343 F2d 824 Gadsden v. M Fripp M
343 F.2d 824
Harold A. GADSDEN, Appellant,
Harry M. FRIPP, Supervisor of Colleton County, South Carolina, (Successor to the late J. H. Hayden, former Colleton County Supervisor) and/or Harry M. Fripp's Successors in Office as Supervisor of Colleton County and Colleton County of The State of South Carolina, Walterboro, South Carolina, Appellees.
United States Court of Appeals Fourth Circuit.
Argued March 5, 1965.
Decided March 26, 1965.
Ralph R. Curry, Washington, D. C. (Harold A. Gadsden, pro se, on brief), for appellant.
Thomas M. Howell, Jr., Walterboro, S. C., for appellees.
Before HAYNSWORTH, Chief Judge, and BOREMAN and BRYAN, Circuit Judges.
This case was here once before. The plaintiff brought it here on appeal from a judgment in his favor, claiming he was entitled to greater relief that he had obtained. We held that his acceptance of a check in the amount of the judgment, under the circumstances as they then appeared, was not a bar to the appeal. Remanding, we left it to the District Judge, in his discretion, to determine whether restitution or security for repayment of the judgment should be required as a condition prerequisite to further proceedings in the District Court.1
Pursuant to the discretionary authority thus vested in him, the District Judge entered an order requiring restitution or a surety bond in an amount twice that of the judgment the plaintiff had collected.
The plaintiff did not comply with that order. Instead, he contended that no restitution should have been required and that in no event should he have been required to restore more than the net proceeds of the earlier judgment after paying the fees of the attorneys who represented him.2
Entry of the order was clearly within the discretion of the District Court as outlined in our previous opinion. We can find no abuse of that discretion in the terms of the order.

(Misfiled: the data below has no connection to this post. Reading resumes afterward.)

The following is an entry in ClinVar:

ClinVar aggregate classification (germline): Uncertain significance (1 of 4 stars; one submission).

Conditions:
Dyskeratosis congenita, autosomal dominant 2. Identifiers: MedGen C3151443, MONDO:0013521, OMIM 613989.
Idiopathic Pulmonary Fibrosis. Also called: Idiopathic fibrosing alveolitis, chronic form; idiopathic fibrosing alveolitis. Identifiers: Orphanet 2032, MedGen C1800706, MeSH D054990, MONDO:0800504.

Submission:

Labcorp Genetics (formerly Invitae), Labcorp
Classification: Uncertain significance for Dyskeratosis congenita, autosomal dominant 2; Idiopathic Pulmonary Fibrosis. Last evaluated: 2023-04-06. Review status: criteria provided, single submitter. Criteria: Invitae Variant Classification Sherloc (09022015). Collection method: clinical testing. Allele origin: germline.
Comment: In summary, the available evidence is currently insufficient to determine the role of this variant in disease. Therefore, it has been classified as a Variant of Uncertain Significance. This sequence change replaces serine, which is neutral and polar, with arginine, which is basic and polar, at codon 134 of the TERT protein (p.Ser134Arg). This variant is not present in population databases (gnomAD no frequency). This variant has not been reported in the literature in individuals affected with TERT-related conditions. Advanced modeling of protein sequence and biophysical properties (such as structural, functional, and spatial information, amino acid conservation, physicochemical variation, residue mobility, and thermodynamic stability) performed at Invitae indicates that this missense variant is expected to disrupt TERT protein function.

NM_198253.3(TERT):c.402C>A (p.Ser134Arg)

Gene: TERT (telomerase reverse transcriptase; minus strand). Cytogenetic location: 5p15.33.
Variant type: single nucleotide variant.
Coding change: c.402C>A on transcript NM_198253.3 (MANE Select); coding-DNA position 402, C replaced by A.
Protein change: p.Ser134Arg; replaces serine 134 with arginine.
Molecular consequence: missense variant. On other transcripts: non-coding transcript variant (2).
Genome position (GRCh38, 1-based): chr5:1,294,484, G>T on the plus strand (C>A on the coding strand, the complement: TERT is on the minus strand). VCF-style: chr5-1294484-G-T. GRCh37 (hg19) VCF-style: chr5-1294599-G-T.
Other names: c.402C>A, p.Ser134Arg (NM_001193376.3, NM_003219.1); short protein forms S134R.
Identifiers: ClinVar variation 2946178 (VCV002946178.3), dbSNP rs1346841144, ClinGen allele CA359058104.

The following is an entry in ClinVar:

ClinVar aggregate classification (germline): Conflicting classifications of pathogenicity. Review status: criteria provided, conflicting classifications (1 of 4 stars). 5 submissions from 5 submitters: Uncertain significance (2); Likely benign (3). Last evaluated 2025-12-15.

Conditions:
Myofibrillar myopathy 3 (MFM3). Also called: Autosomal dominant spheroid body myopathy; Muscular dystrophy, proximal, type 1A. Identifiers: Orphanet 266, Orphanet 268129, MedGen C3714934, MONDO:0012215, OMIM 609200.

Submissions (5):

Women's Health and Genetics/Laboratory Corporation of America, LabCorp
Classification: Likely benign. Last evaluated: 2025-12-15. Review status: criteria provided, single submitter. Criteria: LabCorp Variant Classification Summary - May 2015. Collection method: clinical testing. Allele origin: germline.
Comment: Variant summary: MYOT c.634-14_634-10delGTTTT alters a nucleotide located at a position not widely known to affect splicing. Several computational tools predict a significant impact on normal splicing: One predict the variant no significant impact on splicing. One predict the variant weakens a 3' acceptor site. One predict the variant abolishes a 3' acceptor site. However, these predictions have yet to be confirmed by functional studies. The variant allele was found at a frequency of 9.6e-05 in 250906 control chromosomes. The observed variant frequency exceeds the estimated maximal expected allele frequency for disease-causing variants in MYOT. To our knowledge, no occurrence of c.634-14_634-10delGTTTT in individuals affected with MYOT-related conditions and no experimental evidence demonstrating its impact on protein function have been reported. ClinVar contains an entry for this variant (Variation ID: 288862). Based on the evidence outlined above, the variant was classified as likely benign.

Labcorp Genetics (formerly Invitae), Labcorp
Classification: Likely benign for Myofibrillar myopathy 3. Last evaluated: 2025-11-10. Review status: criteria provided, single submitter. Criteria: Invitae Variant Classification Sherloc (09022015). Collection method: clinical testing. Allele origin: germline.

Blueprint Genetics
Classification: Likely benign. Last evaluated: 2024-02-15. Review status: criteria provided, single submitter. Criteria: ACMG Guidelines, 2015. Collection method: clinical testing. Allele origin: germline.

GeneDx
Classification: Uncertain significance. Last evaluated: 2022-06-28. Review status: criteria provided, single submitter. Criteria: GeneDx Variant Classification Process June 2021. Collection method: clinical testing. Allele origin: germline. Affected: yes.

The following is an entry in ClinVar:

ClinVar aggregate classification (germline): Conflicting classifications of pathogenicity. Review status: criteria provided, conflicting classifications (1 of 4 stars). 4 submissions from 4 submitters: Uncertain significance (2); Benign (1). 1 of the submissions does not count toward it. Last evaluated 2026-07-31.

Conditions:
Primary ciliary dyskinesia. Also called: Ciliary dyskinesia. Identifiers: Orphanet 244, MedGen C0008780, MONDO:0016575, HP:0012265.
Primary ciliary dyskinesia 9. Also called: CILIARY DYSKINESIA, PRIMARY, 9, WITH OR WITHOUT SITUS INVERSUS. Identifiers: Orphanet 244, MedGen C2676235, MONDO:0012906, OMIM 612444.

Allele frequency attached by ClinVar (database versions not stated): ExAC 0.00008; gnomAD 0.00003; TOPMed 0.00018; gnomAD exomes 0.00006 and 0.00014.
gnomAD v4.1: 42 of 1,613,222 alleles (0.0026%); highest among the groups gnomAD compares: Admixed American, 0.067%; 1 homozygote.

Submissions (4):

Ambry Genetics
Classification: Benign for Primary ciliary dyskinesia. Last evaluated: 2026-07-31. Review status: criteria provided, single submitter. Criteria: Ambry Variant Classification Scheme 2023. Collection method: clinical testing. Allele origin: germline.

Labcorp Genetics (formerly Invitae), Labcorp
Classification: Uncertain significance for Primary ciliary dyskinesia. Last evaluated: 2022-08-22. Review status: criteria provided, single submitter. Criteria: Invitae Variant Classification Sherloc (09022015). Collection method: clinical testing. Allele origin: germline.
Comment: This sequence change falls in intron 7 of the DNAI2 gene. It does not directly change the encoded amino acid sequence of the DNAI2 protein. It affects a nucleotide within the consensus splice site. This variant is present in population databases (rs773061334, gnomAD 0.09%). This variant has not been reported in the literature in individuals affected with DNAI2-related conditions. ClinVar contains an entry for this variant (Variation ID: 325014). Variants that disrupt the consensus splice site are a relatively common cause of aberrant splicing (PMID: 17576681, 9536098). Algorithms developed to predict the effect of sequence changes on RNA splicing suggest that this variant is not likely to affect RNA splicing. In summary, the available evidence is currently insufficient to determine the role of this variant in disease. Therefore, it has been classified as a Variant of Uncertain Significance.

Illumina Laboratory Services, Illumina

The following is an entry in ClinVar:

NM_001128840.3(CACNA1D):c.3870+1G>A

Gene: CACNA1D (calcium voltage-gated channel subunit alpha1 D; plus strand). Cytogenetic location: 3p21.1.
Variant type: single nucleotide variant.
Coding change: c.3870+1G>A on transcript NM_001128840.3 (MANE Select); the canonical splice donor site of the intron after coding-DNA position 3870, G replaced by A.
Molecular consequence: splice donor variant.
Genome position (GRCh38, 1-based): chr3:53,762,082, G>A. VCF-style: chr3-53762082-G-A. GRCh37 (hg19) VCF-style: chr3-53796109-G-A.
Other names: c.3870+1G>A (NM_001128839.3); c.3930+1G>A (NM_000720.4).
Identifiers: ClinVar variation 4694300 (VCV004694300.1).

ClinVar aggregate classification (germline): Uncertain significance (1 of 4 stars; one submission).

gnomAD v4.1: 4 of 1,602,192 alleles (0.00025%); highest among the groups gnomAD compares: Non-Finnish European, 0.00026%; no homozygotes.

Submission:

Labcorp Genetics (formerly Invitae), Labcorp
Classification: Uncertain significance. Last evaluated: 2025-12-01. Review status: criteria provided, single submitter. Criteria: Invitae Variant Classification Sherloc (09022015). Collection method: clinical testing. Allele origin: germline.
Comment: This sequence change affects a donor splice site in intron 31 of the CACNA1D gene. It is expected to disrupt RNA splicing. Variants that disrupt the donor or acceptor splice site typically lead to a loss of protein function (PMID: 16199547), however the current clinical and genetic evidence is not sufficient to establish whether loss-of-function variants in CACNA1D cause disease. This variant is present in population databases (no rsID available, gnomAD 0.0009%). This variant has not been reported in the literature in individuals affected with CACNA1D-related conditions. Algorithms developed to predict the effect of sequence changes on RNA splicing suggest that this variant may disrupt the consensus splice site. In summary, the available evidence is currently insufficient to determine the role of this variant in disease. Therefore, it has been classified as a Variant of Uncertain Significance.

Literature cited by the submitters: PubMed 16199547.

Gadsden v. Fripp, 4 Cir., 330 F.2d 545. In this connection, we said there (p. 548):
"* * * In this instance, the District Court, in its discretion, may condition the reopening of the entire case upon the plaintiff's repayment of the amount he received from the defendants or the giving of reasonable security for its repayment. Such a requirement need not be imposed if it is plain that, in any event, the plaintiff will ultimately prevail at least to the extent of the judgment he has obtained. Particularly in light of the limitations question, however, we cannot say, on the present record that the plaintiff will certainly be entitled to a judgment in his favor in at least that amount. Accordingly, what, if any, restitution, or security for restitution, is required of the plaintiff as a condition to further proceedings in the District Court is left to the determination in its discretion, of the District Court."
The plaintiff complains that the check in payment of the judgment was made payable jointly to him and to his attorneys. That is common practice. When the plaintiff, with his attorneys, endorsed the check and cashed it, he received the whole sum
Restitution is required to restore the defendants to the position they were in before they paid the judgment. That purpose cannot be accomplished if they are repaid a lesser sum than they paid.